Backwashing Your Pool: How To And How Often

Regular pool maintenance can become quite tricky, and backwashing is just one of the challenging tasks that you can’t avoid. Backwashing is essential to ensure your pool is always clean and that the filter runs efficiently. So, the big question is: How do you backwash your pool, and how often should you do it?

You should backwash your pool once a week, or each time the filter gauge indicates a pressure of 8-10 PSI above the initial level. To backwash efficiently without damaging the system, ensure the pump and filtration system are always turned off. Also, keep them off as you reset the filter valve.

Like any other pool maintenance routine, backwashing is crucial to promoting the appeal and longevity of your pool. Otherwise, you’ll be forced to remodel sooner than expected — and potentially spend thousands of dollars in the process. Let’s get started so you know how and when to backwash your pool.

What Does It Mean to Backwash a Pool?

Sand filter plant at a pool in the backyard

Backwashing is used to describe the filter cleaning method where you essentially reverse the flow of water through your filter system.

Generally, pool filters remove organic material from your pool water by forcing it through a porous medium like sand and returning the clean water to the pool. Over time, however, larger debris builds up in the filter, raising its pressure and reducing the efficiency.

Backwashing dislodges trapped particles and contaminants to prevent damage to your filter, purging them through the waste line or a hose connected to the pool pump. Provided the filter medium is clean, the pressure gauge will always indicate a low pressure reading, and water easily flows in and out of the system.

While backwashing is a great way to clean out clogged filters, there are times you shouldn’t do it. For example, if your pool has algae, you should completely bypass the filter and vacuum directly. Remember, live algae can easily pass through the filter media and find its way back into the pool.

Moreover, you should vacuum directly into the water and down the drain if an unusually high level of dirt and debris has recently ended up in your pool. That goes if there’s been a storm or there’s construction work happening nearby.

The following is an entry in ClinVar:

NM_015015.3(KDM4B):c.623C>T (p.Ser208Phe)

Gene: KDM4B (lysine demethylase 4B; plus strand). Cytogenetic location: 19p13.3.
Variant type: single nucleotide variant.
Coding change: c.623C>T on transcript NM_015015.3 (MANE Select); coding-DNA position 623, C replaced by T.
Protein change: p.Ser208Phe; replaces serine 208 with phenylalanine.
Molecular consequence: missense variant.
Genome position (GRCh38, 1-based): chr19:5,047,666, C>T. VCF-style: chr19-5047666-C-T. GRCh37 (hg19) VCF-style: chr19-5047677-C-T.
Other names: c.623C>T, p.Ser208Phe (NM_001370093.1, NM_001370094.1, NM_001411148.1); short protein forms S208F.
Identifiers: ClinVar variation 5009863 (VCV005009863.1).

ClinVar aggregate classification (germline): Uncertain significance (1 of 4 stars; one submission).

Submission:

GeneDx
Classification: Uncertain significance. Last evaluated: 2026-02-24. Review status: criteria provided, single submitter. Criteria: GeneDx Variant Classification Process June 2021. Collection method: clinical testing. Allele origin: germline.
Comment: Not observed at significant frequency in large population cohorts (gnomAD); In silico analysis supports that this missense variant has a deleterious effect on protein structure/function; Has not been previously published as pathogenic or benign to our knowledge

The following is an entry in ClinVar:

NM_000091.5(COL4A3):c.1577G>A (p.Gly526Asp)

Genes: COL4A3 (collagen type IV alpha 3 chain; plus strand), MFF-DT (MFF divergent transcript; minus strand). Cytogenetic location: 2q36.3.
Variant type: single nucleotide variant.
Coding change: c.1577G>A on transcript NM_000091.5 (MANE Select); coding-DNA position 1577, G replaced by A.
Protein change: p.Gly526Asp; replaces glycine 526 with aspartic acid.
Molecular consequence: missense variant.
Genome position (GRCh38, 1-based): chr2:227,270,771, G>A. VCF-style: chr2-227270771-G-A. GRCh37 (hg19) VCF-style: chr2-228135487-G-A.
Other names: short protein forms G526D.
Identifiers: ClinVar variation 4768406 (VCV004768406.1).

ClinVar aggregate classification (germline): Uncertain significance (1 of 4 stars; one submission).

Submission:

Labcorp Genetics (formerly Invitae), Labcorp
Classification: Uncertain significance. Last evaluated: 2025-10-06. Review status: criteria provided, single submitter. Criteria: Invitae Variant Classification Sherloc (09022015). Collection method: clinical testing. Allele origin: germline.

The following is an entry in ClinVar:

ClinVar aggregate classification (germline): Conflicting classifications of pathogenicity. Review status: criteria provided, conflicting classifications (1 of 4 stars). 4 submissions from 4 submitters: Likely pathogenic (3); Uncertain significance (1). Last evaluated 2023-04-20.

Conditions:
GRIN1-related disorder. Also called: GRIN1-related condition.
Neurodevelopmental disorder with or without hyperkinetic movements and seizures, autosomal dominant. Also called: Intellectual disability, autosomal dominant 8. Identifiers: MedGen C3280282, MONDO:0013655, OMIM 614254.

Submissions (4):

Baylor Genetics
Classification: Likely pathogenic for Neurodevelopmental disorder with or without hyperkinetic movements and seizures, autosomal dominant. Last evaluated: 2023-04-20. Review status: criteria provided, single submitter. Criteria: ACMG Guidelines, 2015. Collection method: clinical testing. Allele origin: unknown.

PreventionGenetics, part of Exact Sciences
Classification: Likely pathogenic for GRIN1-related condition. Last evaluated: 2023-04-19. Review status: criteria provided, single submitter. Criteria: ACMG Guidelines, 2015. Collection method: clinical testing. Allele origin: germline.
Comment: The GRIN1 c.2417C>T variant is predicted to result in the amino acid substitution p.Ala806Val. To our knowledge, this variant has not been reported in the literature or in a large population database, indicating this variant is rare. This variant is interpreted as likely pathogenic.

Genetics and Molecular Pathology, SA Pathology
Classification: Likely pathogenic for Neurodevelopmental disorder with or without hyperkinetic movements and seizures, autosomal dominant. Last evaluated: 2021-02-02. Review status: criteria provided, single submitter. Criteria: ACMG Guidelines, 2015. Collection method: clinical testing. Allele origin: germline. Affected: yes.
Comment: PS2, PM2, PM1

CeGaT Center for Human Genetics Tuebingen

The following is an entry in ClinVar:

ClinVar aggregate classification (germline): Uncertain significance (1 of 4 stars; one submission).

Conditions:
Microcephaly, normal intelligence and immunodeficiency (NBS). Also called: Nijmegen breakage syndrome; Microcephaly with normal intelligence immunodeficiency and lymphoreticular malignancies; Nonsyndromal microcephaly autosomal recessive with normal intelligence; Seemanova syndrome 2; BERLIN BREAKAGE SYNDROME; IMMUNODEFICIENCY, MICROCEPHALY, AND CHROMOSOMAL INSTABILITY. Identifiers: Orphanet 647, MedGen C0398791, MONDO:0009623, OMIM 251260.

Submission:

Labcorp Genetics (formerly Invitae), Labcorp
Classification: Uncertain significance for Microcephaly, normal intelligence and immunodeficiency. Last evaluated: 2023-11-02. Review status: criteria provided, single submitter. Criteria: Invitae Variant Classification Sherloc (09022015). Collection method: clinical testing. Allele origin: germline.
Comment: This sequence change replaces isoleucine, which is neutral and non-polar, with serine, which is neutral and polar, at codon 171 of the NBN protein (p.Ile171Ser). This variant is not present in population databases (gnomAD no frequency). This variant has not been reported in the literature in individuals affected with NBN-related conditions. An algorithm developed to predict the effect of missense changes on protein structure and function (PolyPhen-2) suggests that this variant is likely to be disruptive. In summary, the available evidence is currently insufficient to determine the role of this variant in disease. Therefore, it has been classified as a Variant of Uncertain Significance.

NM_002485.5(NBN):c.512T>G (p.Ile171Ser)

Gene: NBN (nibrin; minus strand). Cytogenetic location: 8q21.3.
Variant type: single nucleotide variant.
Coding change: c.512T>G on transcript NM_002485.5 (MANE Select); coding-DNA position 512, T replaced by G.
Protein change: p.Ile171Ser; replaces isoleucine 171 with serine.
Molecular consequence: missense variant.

And before we get too far – remember the sand in your sand filter, or the cartridge filter elements you have, don’t last forever. For the most common type of sand filter, backwashing regularly is necessary, but you should also expect to replace the sand with fresh pool filter sand (on Amazon) every few years.

How Often Should You Backwash Your Pool?

As a rule of thumb, you should backwash your pool once a week or during your scheduled maintenance. As an industry standard, most people backwash when the filter gauge reads 8 to 10 PSI (pounds per square inch) above the starting level (clean pressure). 

For example, if your filter normally runs at 15 PSI but the reading jumps to 23 PSI, it’s time to do a backwash.

Ultimately, the frequency of backwashing largely depends on how many people use your swimming pool, the type of filtration system you have, and its position. If there are lots of trees and shrubs around your pool, you’ll need a lot of backwashing to get rid of the organic debris.

You should also backwash following a major storm or algae outbreak in your area. And if deciduous trees surround your pool, it’s good to schedule a backwash once all the foliage has dropped.

If you have a DE (diatomaceous earth) filter system, you’ll have to tear it down and clean it at least six times a year. On the other hand, you can tear down a sand filter twice a year and backwash it monthly.

Please note, however, that you shouldn’t backwash your pool too often. Every time you backwash, the filter loses a tiny amount of sand, and the sand level will eventually lower to a point the filter becomes less efficient.